I've added a couple of links below to Craigslist vans in the Denver area, in case you'd like to get a feel for the prices in your area. Look for retired vanpool vehicles that have been underused, highway miles and well-maintained.

John


2007 Chevy Express Cargo/Touring Van
2012 Chevrolet Express 12 Passenger Van with Stabilitrak
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Old 02-21-2013, 01:41 PM   #21
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One more '99 Chevy Suburban 2500 4wd owner here.... I have the smaller 350 engine, but with all the other factory package stuff. I've only towed my 27' Overlander with it on 4 trips here in the West, and have noticed this: I seem to get right around 11 to 13 mpg, depending on wind and grades. Top speed on steep grades is maybe 35, in 2nd gear. Otherwise, effortless towing with minimal sway when passed by a semi rig. With the rear seat out and the middle one folded down, there is a ton of room for bikes, camp gear, firewood, you name it, all out of the weather and semi-concealed. I have had no issues with the 4wd system, but have barely used it. I'd probably skip that option unless you knew you were venturing off-road, or on sand beaches, or on snowy mt. grades, etc. It is a very roomy and safe-feeling tow vehicle!
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Old 03-02-2013, 08:25 PM   #22
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Thanks again to everyone.

Thanks for the comment about how the new 2500s don't go any bigger than a 6.0...do you know what year in the current body style (2007-current?) Chevy dropped the option for that bigger engine in the Suburbans? I like the current body style, but if a 6.0 is the biggest engine option I've got for the 2500, then I will probably look more seriously at the Denali.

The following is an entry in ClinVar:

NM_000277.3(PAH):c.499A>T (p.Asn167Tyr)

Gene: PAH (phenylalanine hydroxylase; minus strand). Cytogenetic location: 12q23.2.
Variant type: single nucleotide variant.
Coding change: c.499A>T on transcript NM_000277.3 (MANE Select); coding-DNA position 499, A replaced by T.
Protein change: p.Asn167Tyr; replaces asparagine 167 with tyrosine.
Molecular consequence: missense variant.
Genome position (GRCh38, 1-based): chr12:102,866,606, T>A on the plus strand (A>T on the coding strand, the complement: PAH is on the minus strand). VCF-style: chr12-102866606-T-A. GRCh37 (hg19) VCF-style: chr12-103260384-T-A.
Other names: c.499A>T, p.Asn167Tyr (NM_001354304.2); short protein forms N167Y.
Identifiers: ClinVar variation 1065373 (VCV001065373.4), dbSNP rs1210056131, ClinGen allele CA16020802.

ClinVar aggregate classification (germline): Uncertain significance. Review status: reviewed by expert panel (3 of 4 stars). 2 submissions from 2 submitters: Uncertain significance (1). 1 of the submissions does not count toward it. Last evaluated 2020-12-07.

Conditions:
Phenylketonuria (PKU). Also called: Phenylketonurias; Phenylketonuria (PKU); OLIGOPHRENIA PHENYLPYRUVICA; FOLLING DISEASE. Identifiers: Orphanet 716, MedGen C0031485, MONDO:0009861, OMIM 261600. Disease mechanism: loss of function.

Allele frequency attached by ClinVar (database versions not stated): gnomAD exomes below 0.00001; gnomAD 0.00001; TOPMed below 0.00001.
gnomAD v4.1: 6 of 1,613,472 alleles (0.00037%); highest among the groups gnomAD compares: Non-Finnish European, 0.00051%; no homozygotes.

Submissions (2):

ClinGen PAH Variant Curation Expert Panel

Thanks again.
Chris
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Old 03-02-2013, 09:48 PM   #23
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I believe 2006 was the last year for the 8.1 in the Suburban.
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Old 03-06-2013, 10:34 PM   #24
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For those of you towing with the newer model (2007-present) 3/4 ton...what kind of mileage are you seeing around town and averaging while towing? I realize terrain is important, so any mountain pass trips would be good information.

Thank you,
Chris
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Old 03-07-2013, 05:21 AM   #25
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We generally see 9-10 mpg while towing, depending on terrain. Not towing, we'll see 11-12 mpg in city and 17-18 mpg on highway.
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Old 03-07-2013, 07:14 AM   #26
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Quote:
Originally Posted by Wazbro View Post
I believe 2006 was the last year for the 8.1 in the Suburban.


Yep....our 06 8.1 was the last year.

Found ours on ebay, GM Factory Program vehicle,(executive demo), 11k on the clock, didn't sell, made offer, went to NC, worked for us.
Took our time shopping, 3 months. They are out there, shop around.

I've been out of the Chevy store since retiring in 2010.
At that time the 1500's had the Autoride System with self leveling, the 2500 Autoride did not have that feature. Self leveling just makes it harder getting the weight distribution set properly.
The 2500 Autoride with active suspension is much more comfortable on the road than our 95 2500 7.4 3:73 was, plus at least 3-5mpg better, even with the 4:10 axle ratio. 11.2mpg average 5500mi cross country @ 62 mph.

We have the "towing" mirror option, power adjustable, heated, with manual extension.


One nice feature on the 2500's is the payload/axle ratings. 4180lbs front, 5500lbs rear.

IMHO.... If you need the space and payload a 2500 Burb is a good choice.

A good read...

Good luck in your search.

Bob
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Old 03-07-2013, 07:34 AM   #27
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What has been your experience in using the "trailer tow" transmission? How about cruise control? We're planning a trip out west this summer with lots of prairies and mountains and wonder how experienced western travelers obtain optimum gas mileage.
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Old 03-07-2013, 07:41 AM   #28
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What has been your experience in using the "trailer tow" transmission? How about cruise control? We're planning a trip out west this summer with lots of prairies and mountains and wonder how experienced western travelers obtain optimum gas mileage.
Just what I do....

60-65 mph

Watching the tranny temp gauge....

Tow-haul on long grades.

Normal on the flats.

Bob